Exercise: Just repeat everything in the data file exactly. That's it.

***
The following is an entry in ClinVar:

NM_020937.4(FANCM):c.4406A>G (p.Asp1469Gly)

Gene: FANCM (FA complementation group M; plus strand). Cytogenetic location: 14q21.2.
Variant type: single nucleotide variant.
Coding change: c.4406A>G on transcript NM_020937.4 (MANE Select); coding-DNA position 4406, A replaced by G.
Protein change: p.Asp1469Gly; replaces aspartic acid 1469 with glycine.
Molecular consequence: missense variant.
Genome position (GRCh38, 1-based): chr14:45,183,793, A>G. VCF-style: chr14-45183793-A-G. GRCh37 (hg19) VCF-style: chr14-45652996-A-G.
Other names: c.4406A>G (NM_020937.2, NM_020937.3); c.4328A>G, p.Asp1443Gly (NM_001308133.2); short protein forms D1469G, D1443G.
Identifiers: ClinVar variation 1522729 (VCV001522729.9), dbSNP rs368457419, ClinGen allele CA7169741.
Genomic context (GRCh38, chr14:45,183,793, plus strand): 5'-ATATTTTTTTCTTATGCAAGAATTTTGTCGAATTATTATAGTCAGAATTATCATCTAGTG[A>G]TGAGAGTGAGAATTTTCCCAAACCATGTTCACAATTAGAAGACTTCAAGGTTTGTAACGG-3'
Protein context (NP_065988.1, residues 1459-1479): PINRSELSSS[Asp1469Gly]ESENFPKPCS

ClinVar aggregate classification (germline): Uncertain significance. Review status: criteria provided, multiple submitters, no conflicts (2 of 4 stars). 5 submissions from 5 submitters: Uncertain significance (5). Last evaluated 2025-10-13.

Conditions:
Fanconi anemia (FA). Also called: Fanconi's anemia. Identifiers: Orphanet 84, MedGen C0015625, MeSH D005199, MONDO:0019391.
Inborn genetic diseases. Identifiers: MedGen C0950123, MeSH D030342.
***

The following is an entry in ClinVar:

NM_020937.4(FANCM):c.4406A>G (p.Asp1469Gly)

Gene: FANCM (FA complementation group M; plus strand). Cytogenetic location: 14q21.2.
Variant type: single nucleotide variant.
Coding change: c.4406A>G on transcript NM_020937.4 (MANE Select); coding-DNA position 4406, A replaced by G.
Protein change: p.Asp1469Gly; replaces aspartic acid 1469 with glycine.
Molecular consequence: missense variant.
Genome position (GRCh38, 1-based): chr14:45,183,793, A>G. VCF-style: chr14-45183793-A-G. GRCh37 (hg19) VCF-style: chr14-45652996-A-G.
Other names: c.4406A>G (NM_020937.2, NM_020937.3); c.4328A>G, p.Asp1443Gly (NM_001308133.2); short protein forms D1469G, D1443G.
Identifiers: ClinVar variation 1522729 (VCV001522729.9), dbSNP rs368457419, ClinGen allele CA7169741.
Genomic context (GRCh38, chr14:45,183,793, plus strand): 5'-ATATTTTTTTCTTATGCAAGAATTTTGTCGAATTATTATAGTCAGAATTATCATCTAGTG[A>G]TGAGAGTGAGAATTTTCCCAAACCATGTTCACAATTAGAAGACTTCAAGGTTTGTAACGG-3'
Protein context (NP_065988.1, residues 1459-1479): PINRSELSSS[Asp1469Gly]ESENFPKPCS

ClinVar aggregate classification (germline): Uncertain significance. Review status: criteria provided, multiple submitters, no conflicts (2 of 4 stars). 5 submissions from 5 submitters: Uncertain significance (5). Last evaluated 2025-10-13.

Conditions:
Fanconi anemia (FA). Also called: Fanconi's anemia. Identifiers: Orphanet 84, MedGen C0015625, MeSH D005199, MONDO:0019391.
Inborn genetic diseases. Identifiers: MedGen C0950123, MeSH D030342.